Ethiopians Lobby for Democratic Reform
STEVE INSKEEP, host:
It's MORNING EDITION from NPR News. I'm Steve Inskeep.
RENEE MONTAGNE, host:
And I'm Renee Montagne.
This is the day an ancient culture leaps into the new millennium. Maybe you thought everybody did that seven years ago, but Ethiopia still follows the Julian calendar. And under that calendar from ancient Roman times we have just arrived at New Year's Day in the year 2000.
INSKEEP: In a moment we'll listen to the celebrations.
First we look at an east African nation that's a significant U.S. ally in the war on terror. When the United States wanted a change of government in neighboring Somalia, Ethiopian troops made it happened.
Now some Ethiopian dissidents want Americans to support change in their own country. They're lobbying for Democratic reforms and they spoke with NPR's Michele Kelemen.
MICHELE KELEMEN: Members of the Coalition for Unity and Democracy Party in Ethiopia saw the 2005 elections as a major breakthrough. The opposition party did well. Seventy-one-year-old Hailu Araya won a seat in parliament. But within months, he and many others found themselves in jail - the target of a government crackdown on opposition figures.
Dr. HAILU ARAYA (Coalition for Unity and Democracy Party): It's a mystery for us too, really. It's very difficult for us to explain. This is why we didn't even choose to contest the charges, because we didn't know how to go about it, because (unintelligible)
KELEMEN: The father of two was convicted to life imprison for trying to overthrow the government, though he was pardoned after 20 months in jail. The same is true for Birtukan Mideksa, a 33-year-old lawyer and top party official who described the crowded conditions in which she and a dozens of other political prisoners were held for so long.
Ms. BIRTUKAN MIDEKSA (Coalition for Unity and Democracy Party): People who are charged with so many different type of crimes are put together. It really was a hard time for us, but more than that what was tormenting and a cause of suffering for us is we know that we didn't commit any crime.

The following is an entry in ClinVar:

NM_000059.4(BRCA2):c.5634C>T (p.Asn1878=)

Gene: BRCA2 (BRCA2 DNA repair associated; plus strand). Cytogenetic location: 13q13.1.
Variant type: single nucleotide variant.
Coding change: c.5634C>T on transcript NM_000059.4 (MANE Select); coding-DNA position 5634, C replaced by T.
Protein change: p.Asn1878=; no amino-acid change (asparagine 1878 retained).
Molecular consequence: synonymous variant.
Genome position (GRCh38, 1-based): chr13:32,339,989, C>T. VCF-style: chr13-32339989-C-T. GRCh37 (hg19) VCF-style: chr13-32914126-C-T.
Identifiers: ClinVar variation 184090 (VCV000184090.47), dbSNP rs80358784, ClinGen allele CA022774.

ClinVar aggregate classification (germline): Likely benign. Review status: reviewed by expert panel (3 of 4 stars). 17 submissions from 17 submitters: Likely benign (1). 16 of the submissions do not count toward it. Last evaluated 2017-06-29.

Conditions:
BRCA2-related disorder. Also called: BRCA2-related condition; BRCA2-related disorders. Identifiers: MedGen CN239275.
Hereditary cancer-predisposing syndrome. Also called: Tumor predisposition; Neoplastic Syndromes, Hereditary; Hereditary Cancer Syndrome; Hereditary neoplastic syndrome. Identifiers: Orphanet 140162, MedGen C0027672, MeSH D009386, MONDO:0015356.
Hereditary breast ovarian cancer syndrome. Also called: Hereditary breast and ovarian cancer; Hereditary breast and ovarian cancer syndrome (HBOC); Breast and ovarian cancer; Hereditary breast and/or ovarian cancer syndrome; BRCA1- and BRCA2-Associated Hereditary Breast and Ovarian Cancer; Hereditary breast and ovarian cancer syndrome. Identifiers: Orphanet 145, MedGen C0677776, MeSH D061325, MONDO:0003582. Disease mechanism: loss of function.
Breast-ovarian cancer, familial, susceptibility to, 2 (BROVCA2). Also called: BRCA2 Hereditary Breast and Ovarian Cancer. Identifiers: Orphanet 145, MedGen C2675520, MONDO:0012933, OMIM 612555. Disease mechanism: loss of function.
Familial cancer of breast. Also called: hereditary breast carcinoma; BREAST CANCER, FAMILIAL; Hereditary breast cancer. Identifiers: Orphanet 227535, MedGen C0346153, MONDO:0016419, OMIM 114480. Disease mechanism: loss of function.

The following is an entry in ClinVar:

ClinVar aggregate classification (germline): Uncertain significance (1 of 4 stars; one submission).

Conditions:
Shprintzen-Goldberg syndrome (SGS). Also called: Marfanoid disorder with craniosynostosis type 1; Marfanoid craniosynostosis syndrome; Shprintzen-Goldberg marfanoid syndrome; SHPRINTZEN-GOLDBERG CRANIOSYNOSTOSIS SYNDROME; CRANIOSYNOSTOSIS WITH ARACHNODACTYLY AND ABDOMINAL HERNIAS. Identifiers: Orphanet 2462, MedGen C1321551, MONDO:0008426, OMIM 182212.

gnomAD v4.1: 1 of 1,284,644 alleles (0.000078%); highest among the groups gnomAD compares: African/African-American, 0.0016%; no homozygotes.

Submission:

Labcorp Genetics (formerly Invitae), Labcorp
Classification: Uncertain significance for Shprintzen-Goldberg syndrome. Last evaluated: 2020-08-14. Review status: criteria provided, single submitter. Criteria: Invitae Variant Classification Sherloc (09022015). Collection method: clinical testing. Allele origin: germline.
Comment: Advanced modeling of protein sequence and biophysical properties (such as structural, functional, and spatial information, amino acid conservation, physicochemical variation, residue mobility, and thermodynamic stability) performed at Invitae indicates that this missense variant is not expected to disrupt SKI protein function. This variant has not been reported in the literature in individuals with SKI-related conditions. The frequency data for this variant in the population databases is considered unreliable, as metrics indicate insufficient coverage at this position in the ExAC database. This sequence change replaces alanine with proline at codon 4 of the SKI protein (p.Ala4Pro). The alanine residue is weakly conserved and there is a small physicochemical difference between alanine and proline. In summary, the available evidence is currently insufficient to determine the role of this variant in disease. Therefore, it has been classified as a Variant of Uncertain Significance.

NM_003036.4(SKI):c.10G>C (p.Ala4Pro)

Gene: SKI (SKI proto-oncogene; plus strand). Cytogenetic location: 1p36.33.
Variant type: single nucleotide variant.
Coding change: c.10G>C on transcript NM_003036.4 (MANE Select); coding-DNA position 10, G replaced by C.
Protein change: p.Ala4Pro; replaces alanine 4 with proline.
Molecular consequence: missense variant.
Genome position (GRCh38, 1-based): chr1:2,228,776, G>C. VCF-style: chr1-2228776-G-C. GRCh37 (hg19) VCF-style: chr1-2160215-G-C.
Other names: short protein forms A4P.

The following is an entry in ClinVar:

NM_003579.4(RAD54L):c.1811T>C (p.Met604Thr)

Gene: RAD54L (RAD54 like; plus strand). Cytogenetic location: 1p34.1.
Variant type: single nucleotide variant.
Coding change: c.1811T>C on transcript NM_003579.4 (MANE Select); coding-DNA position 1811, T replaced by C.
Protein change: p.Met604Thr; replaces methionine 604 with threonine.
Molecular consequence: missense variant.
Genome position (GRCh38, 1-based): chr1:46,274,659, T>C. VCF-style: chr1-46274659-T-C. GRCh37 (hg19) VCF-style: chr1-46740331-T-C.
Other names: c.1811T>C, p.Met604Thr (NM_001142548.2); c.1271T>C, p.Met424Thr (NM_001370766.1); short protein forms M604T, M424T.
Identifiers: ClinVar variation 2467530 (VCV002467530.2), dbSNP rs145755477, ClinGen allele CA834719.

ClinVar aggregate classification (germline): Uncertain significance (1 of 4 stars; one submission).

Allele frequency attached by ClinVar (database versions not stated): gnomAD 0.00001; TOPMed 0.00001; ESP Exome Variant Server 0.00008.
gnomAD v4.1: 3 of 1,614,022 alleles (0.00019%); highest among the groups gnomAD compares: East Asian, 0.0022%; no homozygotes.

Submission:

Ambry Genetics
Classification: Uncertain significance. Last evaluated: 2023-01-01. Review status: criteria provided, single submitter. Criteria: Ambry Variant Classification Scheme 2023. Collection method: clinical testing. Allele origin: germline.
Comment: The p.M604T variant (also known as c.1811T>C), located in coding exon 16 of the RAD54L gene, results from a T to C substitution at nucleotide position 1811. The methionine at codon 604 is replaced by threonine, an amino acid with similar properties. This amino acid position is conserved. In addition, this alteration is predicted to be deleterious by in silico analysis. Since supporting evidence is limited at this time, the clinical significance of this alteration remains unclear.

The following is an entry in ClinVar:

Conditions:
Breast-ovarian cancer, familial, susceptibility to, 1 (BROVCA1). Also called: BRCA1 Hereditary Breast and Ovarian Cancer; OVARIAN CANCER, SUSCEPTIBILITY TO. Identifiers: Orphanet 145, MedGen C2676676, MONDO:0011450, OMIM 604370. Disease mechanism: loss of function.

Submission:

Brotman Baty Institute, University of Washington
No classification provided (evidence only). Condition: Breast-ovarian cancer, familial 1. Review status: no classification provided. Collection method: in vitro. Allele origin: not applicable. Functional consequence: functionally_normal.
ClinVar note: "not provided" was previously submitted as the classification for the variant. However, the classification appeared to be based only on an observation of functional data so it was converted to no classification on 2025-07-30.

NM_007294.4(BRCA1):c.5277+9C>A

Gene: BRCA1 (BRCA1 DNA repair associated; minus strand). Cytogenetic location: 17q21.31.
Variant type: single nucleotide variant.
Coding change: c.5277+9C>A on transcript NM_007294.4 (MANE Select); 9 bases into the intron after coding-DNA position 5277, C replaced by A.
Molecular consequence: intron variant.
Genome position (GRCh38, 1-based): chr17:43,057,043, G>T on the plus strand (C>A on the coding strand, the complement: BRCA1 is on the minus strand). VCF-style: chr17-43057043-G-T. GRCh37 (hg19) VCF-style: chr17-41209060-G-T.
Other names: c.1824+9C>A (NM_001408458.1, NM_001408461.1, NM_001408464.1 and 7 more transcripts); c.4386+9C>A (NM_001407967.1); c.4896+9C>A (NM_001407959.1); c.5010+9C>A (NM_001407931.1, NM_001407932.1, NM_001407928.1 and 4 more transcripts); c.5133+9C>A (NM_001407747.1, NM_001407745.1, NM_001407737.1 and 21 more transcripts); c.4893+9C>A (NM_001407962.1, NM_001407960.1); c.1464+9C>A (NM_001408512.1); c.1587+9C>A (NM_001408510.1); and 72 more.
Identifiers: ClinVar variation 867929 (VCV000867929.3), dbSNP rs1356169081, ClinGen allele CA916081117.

KELEMEN: The two Ethiopian opposition figures, who came to NPR yesterday afternoon, are here in the U.S. meeting with the Ethiopian diaspora and trying to plot their next steps.
Ms. MIDEKSA: After terrible things, of course, happened to our lives, we are still ready for reconciliation. We are still ready for political dialogue.
KELEMEN: But just what kind of political lives they can have remains an open question. Araya says that when they were first convicted, they lost all their political rights.
Dr. ARAYA: When the pardon came, we were told that all these rights were restored. So on paper, theoretically, yes, we are free and we can participate. In practice, we're not sure. We haven't had enough time.
KELEMEN: The State Department did criticize Ethiopia for the crackdown, saying it cast a shadow over the government, but Araya believes that the imprisonment of opposition figures did not get the kind of attention it deserved in Washington because of America's security relationship with Ethiopia.
Dr. ARAYA: If our (unintelligible) is ignored or if the government, the U.S. government turns really a blind eye to what's going on in the country just because of this alliance, then there would be a disappointment. In fact, there's already a disappointment.
KELEMEN: New Jersey Congressman Donald Payne, who visited the opposition figures when they were in jail, has been trying to push through legislation that would tie U.S. aid to Ethiopia's record on human rights. Ethiopian officials have lobbied against it, saying Ethiopia is a vital partner of the U.S. and the war on terrorism.
As Prime Minister Meles Zenawi has put it, it shouldn't be treated by Capitol Hill like a banana republic.
Michele Kelemen, NPR News, Washington.
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